Tuesday, November 17, 2009

Swine Flu's Bigger Impact on Blacks and Hispanics is Not Being Addressed

by Juan Gonzalez

During all their swine flu briefings the past few months, city and federal health officials have been virtually silent about the outsize impact the pandemic appears to be having on Blacks and Hispanics.

The Centers for Disease Control alluded to the problem in a small Sept. 4 report, but only in a passing mention. That report, an analysis of the first H1N1-related deaths among U.S. children, revealed that 33% (12 of 36) were among Hispanics.

All told, half of the H1N1 children's deaths between April and August were among African-Americans and Hispanics. That's considerably more than the percentage of both groups in the population.

Since then, the total number of pediatric fatalities has reached 60, but the CDC has not issued any further ethnic and racial breakdowns on the impact of the disease. Asked about that yesterday, an agency spokesman said a new report will be ready before the end of the week.

By themselves childhood deaths might not seem sufficient in number to raise alarm bells. But several recent studies from local health departments around the country suggest a broader trend is already underway in minority communities:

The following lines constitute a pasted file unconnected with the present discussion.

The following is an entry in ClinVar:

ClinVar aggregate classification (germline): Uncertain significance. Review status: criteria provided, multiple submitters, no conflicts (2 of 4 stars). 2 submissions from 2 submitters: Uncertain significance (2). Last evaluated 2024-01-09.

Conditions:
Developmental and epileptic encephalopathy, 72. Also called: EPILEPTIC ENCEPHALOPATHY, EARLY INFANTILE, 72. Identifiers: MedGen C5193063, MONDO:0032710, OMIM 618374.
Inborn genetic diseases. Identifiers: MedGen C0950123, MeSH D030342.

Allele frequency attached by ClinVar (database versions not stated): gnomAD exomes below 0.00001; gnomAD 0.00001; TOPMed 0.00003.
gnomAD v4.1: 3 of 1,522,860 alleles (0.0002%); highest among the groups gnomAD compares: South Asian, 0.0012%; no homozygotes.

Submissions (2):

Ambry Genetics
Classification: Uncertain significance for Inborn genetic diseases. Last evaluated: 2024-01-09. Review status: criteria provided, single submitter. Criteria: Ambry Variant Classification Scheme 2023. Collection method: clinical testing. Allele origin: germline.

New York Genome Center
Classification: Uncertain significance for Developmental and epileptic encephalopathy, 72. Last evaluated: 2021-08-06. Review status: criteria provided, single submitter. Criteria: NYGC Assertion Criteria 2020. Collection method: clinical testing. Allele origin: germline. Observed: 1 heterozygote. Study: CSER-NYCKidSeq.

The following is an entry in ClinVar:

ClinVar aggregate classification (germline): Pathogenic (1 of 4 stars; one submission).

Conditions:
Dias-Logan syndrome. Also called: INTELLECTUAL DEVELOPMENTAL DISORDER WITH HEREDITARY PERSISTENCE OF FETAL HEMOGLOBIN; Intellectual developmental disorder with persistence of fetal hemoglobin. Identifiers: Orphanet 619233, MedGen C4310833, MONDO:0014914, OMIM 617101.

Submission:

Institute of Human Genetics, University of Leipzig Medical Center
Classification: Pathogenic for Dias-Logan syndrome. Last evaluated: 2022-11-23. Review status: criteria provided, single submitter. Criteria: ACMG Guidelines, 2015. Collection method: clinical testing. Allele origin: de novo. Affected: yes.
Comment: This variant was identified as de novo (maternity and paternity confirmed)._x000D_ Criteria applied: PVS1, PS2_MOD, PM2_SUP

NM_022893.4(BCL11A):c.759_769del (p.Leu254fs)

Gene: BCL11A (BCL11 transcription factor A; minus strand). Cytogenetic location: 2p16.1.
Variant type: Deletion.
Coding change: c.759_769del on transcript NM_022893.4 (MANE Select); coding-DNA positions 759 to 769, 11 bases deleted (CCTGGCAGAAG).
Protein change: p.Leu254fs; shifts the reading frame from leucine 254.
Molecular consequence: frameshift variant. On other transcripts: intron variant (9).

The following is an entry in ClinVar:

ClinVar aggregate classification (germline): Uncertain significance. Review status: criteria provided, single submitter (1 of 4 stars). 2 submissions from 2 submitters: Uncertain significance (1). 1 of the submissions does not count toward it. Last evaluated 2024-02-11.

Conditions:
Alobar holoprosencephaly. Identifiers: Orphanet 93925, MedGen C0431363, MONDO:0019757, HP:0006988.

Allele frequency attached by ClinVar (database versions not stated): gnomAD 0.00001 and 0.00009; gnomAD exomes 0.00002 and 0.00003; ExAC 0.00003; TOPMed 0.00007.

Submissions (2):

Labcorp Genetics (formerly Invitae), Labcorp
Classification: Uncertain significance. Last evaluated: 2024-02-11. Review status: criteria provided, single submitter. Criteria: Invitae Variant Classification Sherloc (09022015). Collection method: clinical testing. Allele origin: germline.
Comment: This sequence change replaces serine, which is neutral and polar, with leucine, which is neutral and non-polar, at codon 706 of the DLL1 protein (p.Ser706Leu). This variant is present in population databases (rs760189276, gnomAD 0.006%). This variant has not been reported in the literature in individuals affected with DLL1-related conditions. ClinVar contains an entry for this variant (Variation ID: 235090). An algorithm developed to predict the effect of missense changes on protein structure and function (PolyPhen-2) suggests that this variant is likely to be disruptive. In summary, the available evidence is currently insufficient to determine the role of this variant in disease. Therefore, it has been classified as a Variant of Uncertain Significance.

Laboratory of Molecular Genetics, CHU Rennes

Boston's Public Health Commission found that 37% of all swine flu cases in that city occurred among blacks, though the Black population is only 25%. Likewise, Hispanics comprise 14% of Boston residents but one-third of all confirmed H1N1 cases. Even more disturbing, three of every four people hospitalized for the virus in Boston have been Black or Hispanic.

Chicago's Department of Public Health studied 1,500 lab-confirmed swine flu cases between late April and late July and found Blacks and Hispanics were four times more likely to be hospitalized than whites.

Oklahoma's Department of Public Health reported last week that African-American children in the state were being hospitalized for swine flu at three times the rate of white children and twice the rate of Native American children.

The higher hospitalization most likely reflects disparities in health conditions among population groups, experts say. Asthma and obesity, for instance, are more prevalent among African-Americans and Latinos, precisely the kinds of conditions that can lead to more severe reactions to the H1N1 virus.

Low-income families also are less likely to have health insurance and more likely to delay seeking treatment until a child has to go to the emergency room.

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